I like to shoot 'between' the shots. Occasionally telling the sitter to take a break or to look away... shake the face and stretch the mouth. I will then make a shot or two as they are disengaged or thinking about what is next. Rule for me is don't take the camera too far from the eye. Stuff happens.

March 24, 2008 9:26 PM  
Anonymous Anonymous said...

My take is a 15-20" softbox right over camera, and pretty close to subject.
Chin highlight compliments of the shirt.

What I cant figure out is the bluish highlight of his right and left temples.. particulary his right. Doesn't look like a rimlight was used. Was this done in post??

March 24, 2008 9:50 PM  
Blogger LERtastic said...

This post was awesome. It's nice to get some advice that may be from a little bit different direction than the typical lighting discussions. I will be watching the looks and poses more now.

March 24, 2008 10:30 PM  
Blogger Pamela Vasquez said...

I am quickly learning that to stand out you must be different...Plato is different ..and not different wierd, but different cool...the different that makes you stop and look at it a little bit longer, from head to toe (kinda like women when they see some other woman they think is a little too attractive). I like him...and want to find my own "different".

David..I too really like the analysis of the picture and where the lights were placed. I have never been good at even noticing that and realize that is a huge part of learning (being able to identify where the lights were...that is).

:)

March 24, 2008 10:36 PM  
Anonymous Anonymous said...

Fantastic advise coming from Mr. Hobby yet again.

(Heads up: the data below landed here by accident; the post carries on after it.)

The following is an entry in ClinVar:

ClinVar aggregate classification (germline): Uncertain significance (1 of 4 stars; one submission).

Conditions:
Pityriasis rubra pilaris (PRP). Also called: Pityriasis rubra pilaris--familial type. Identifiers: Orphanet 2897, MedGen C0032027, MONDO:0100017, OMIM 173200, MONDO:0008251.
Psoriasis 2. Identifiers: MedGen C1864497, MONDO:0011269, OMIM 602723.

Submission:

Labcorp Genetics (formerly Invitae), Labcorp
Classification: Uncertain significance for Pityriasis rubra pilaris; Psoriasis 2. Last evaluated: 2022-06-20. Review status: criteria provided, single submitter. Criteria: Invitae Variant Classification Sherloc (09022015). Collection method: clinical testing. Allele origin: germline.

I heard a studiolighting.net interview once (can't remember the photog, d'oh!) where the portrait photographer who was featured mentioned that if you want to do a model any justice in their industry, make sure to get a range of expressions... i.e. suprised, excited, sad, mad, confused, etc, because you don't know what this model will be "selling" in her potential future career. If you look at ads, do you just see people smiling?

For most of us, evoking various emotions out of our subjects isn't second nature to us, but we should start to try. You have to be cognizant of these underlying forces in the beginning to start to make them one of those behind the scenes actions. As with anything, we should practice this at every portrait shoot, because with experience comes that "no effort execution".

Just some mental notes from my personal experiences...

BTW, David, I tried searching with no success – so.... what does the $!##% -30- mean?!!?

:)

Regards,
Dolch

March 24, 2008 11:28 PM  
Anonymous Zeke K said...

Another great post. I love the part where you said you have to get in a conversation with your model to get those non-smile expressions.

Last week I posted an article about that on my blog here:

nicephotomag.com

Love the new insert box for the light breakdown.

March 25, 2008 12:06 AM  
Anonymous Anonymous said...

to the other anonymous:
-30- means:

Used to indicate the end of a wire service story.[2] (Possibly a corruption of German fertig - "finished, ready" - or in journalistic context "end of story"); in several Superman stories from various titles, failure by a Daily Planet employee to use this signature proved to be a plot point revealing a character's impersonation, mind control, etc.

From http://en.wikipedia.org/wiki/30_(number)

March 25, 2008 2:16 AM  
Anonymous jmark said...

to anonymous #1 & 2,

That, plus in the case of the Strobist page, -30- indicates that there is nothing extra to read "after the jump."

March 25, 2008 2:47 AM  
Blogger Phil Hunton said...

This is a great shot in my view, the expression does what a portrait should and thats connect and communicate with the viewer.

A great book is "TRain your Gaze: A Practical and Theoretical Guide to Portraiture", it tells you to take the avedon approach to set your camera up on a tripod then use a remote release to trigger meaning all you do as the photographer is watch for the tiny changes in expression, a very good technique that helps (me anyway) look deeper at the subject.

March 25, 2008 4:58 AM  
Blogger Jenny Hill said...

Interesting article and a great image by Platon. Thanks for posting it David.

It looks to me as though the background "spot" is the result of work in post.

New to Strobist (how did I miss this?!) and like it a lot!

Best

Jenny

March 25, 2008 7:02 AM